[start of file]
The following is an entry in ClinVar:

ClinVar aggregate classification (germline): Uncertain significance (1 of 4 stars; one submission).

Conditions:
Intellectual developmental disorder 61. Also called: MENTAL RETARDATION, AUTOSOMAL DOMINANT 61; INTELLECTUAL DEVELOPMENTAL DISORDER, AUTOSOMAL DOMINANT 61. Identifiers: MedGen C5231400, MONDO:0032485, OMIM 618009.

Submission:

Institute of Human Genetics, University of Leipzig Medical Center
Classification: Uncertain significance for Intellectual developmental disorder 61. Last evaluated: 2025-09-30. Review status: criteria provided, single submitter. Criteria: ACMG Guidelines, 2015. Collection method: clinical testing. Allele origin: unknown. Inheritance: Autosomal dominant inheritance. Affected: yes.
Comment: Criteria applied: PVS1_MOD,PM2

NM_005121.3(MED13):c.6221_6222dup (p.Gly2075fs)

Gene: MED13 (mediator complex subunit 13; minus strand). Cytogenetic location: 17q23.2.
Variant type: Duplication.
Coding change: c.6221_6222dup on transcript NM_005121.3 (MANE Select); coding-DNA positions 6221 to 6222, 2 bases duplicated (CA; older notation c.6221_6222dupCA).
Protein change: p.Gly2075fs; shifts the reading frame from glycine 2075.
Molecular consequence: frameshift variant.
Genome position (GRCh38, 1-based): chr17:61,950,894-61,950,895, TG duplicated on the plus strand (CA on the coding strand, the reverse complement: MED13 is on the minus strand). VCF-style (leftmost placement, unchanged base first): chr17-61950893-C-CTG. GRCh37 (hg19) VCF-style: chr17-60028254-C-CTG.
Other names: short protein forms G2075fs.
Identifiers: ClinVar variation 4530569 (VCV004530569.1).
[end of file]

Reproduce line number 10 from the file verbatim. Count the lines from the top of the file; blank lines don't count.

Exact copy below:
Gene: MED13 (mediator complex subunit 13; minus strand). Cytogenetic location: 17q23.2.